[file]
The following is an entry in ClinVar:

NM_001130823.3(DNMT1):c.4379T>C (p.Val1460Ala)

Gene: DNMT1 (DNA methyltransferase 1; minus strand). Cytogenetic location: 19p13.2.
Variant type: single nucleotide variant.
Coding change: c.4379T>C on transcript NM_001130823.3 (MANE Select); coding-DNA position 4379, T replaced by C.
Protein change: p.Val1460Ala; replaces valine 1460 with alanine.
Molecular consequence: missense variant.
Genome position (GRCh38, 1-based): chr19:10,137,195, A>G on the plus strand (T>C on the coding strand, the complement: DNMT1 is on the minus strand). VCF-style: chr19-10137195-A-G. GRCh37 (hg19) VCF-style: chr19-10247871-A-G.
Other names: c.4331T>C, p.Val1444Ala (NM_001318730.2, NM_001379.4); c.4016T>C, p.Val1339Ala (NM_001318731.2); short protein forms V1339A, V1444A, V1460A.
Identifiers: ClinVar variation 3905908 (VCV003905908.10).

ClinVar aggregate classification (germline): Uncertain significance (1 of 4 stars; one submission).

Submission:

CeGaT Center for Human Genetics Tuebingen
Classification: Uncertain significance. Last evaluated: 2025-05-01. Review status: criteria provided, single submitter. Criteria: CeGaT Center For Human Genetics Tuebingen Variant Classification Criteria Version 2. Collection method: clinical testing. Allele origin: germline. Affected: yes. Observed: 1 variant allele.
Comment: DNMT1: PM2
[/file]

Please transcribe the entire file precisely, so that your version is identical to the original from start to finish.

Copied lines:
The following is an entry in ClinVar:

NM_001130823.3(DNMT1):c.4379T>C (p.Val1460Ala)

Gene: DNMT1 (DNA methyltransferase 1; minus strand). Cytogenetic location: 19p13.2.
Variant type: single nucleotide variant.
Coding change: c.4379T>C on transcript NM_001130823.3 (MANE Select); coding-DNA position 4379, T replaced by C.
Protein change: p.Val1460Ala; replaces valine 1460 with alanine.
Molecular consequence: missense variant.
Genome position (GRCh38, 1-based): chr19:10,137,195, A>G on the plus strand (T>C on the coding strand, the complement: DNMT1 is on the minus strand). VCF-style: chr19-10137195-A-G. GRCh37 (hg19) VCF-style: chr19-10247871-A-G.
Other names: c.4331T>C, p.Val1444Ala (NM_001318730.2, NM_001379.4); c.4016T>C, p.Val1339Ala (NM_001318731.2); short protein forms V1339A, V1444A, V1460A.
Identifiers: ClinVar variation 3905908 (VCV003905908.10).

ClinVar aggregate classification (germline): Uncertain significance (1 of 4 stars; one submission).

Submission:

CeGaT Center for Human Genetics Tuebingen
Classification: Uncertain significance. Last evaluated: 2025-05-01. Review status: criteria provided, single submitter. Criteria: CeGaT Center For Human Genetics Tuebingen Variant Classification Criteria Version 2. Collection method: clinical testing. Allele origin: germline. Affected: yes. Observed: 1 variant allele.
Comment: DNMT1: PM2